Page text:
The scares quotes scattered across this essay don’t begin to express the irony of this whole situation. For the GREs–and this is a tip for reading comprehension questions–language is not slippery. Language is very, very stable. Language does not control and influence the prejudices and hierarchies of this world; it just is.

If ETS can’t do college applicants the greatest benefit–which would be to do away with the whole system of standardized-tests-as-requisite-to-graduate-study entirely–here are a few suggestions for them.

First: can we all acknowledge how ridiculous it is that once you register a name, you can never change it? Not even if you change it months before your scheduled test so as to match your ID, not even if across the years you’ve gotten married or divorced or even just altered your name, not even if you made a typo and have plenty of government-official ID that you can send ETS to confirm the error, not even if your account name (“Kate”) is a derivative of your legal name (“Kathryn”). ETS can spend enough money to have dozens of confused representatives listen to me repeat my story over and over, but they can’t have a section that deals with name changes? This would be the obvious fix–allow the possibility that your customers can change, even if it requires paperwork on both sides, their account names. If not that, at least make your forfeiture policy more than “we take all your money.” Even if a test-taker cancels four days in advance of their (computer-automated, I should mention) test, they still get the larger part of their money back.

In my case specifically–and to be honest, it doesn’t feel all that specific–I was astonished that ETS didn’t have a way to manage a situation such as this. Three years ago, my officiators let me take the test without contacting GRE; the scores went through; the scores were sent. This time around, my officiators acknowledged “this is clearly you, but we need to run it by ETS standards in case you take it and we’re unable to send the scores because of your name.” Something isn’t consistent here. And, as far as the ETS representatives that spoke to me go, their governing rule is to eschew responsibility. Either let individual ETS representatives decide whether a person is who they are when they show up on test date, or have it be entirely in the hands of ETS. The former would be more context-based, arguably more humane, and certainly less time-consuming; the latter would rack up your phone bills, but you’d also probably make more money in the process to pay them.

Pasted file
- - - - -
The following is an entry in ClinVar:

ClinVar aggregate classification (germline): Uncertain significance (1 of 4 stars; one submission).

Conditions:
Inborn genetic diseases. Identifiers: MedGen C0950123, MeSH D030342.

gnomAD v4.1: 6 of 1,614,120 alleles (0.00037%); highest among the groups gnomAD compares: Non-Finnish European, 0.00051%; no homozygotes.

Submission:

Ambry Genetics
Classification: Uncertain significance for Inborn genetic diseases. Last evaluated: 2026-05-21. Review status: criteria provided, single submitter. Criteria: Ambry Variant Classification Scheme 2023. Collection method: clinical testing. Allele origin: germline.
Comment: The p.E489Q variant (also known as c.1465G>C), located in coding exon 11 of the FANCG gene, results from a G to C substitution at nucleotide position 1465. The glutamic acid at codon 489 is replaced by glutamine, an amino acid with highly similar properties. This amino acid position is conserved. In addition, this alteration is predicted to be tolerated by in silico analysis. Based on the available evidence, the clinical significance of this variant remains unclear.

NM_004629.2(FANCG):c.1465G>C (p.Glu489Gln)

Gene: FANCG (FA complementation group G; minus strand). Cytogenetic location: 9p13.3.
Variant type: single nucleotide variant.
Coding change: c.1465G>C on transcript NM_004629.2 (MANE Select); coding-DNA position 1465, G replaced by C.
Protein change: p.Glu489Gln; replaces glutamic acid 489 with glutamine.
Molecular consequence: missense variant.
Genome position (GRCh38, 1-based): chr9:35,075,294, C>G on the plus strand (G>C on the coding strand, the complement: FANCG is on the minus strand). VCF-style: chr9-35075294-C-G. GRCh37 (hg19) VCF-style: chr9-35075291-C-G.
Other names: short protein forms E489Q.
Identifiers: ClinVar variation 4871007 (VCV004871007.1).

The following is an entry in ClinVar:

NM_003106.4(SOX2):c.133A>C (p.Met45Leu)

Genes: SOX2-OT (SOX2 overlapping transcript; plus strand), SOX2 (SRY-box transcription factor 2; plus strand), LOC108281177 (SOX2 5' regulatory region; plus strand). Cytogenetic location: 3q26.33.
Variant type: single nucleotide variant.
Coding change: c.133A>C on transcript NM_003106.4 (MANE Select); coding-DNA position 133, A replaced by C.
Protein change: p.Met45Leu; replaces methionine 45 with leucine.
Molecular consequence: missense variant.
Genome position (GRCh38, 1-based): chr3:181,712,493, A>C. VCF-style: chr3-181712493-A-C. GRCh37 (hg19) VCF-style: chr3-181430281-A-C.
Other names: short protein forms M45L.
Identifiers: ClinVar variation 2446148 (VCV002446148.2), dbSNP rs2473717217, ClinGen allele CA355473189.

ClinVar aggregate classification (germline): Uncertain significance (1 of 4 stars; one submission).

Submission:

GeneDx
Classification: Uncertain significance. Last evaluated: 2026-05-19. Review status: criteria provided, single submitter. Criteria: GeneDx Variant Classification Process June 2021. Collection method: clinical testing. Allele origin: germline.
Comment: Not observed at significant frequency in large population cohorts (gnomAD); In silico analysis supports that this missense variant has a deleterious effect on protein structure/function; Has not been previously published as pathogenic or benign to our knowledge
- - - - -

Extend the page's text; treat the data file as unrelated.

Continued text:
$190 is a lot of money for a college student. Actually, the large coffee I bought the morning of my test felt like a luxury. I won’t get back the time, anxiety, and other emotional and unquantifiable costs of preparing for–but not taking–my general GRE. If one’s chance to take their test is withdrawn–unreasonably, I would add–one shouldn’t have to pay ETS in the same way as a student who was allowed to take it might. At least a partial refund, or a chance to retake the test without having to pay twice.

Meanwhile, I’m hoping that I’ll soon wake up from this situation and a notification will appear in my email: “Congratulations, you passed the Analytical Writing section with flying colours this time around. As both a Chinese immigrant and a woman, you’ve managed to make sense of the particular injustices that come with such a political subjectivity. Who knows, maybe one day you’ll get to teach in a university like David Gilmour. Also, we’re sorry for all the phone calls.” And we’ll all laugh at the time I made ETS hang up on me.

Jane Hu is a writer living in Montreal.

Add a comment

Skip to the top of the page, search this site, or read the article again